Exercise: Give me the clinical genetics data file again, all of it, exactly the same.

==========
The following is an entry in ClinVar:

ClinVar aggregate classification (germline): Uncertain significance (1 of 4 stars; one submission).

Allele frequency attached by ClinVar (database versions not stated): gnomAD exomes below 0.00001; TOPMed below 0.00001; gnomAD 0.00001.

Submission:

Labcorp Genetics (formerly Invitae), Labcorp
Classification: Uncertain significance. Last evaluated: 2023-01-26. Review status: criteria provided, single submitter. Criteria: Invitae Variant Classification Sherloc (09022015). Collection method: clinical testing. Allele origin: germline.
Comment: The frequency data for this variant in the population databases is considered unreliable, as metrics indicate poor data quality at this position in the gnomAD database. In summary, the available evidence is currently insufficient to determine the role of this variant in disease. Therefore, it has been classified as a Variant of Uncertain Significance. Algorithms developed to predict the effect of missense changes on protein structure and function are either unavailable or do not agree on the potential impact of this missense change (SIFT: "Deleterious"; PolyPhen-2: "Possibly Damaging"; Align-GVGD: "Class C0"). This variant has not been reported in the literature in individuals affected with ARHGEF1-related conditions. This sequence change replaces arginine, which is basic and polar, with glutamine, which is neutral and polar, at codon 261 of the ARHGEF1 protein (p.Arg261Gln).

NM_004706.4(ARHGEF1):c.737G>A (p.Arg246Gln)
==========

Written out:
The following is an entry in ClinVar:

ClinVar aggregate classification (germline): Uncertain significance (1 of 4 stars; one submission).

Allele frequency attached by ClinVar (database versions not stated): gnomAD exomes below 0.00001; TOPMed below 0.00001; gnomAD 0.00001.

Submission:

Labcorp Genetics (formerly Invitae), Labcorp
Classification: Uncertain significance. Last evaluated: 2023-01-26. Review status: criteria provided, single submitter. Criteria: Invitae Variant Classification Sherloc (09022015). Collection method: clinical testing. Allele origin: germline.
Comment: The frequency data for this variant in the population databases is considered unreliable, as metrics indicate poor data quality at this position in the gnomAD database. In summary, the available evidence is currently insufficient to determine the role of this variant in disease. Therefore, it has been classified as a Variant of Uncertain Significance. Algorithms developed to predict the effect of missense changes on protein structure and function are either unavailable or do not agree on the potential impact of this missense change (SIFT: "Deleterious"; PolyPhen-2: "Possibly Damaging"; Align-GVGD: "Class C0"). This variant has not been reported in the literature in individuals affected with ARHGEF1-related conditions. This sequence change replaces arginine, which is basic and polar, with glutamine, which is neutral and polar, at codon 261 of the ARHGEF1 protein (p.Arg261Gln).

NM_004706.4(ARHGEF1):c.737G>A (p.Arg246Gln)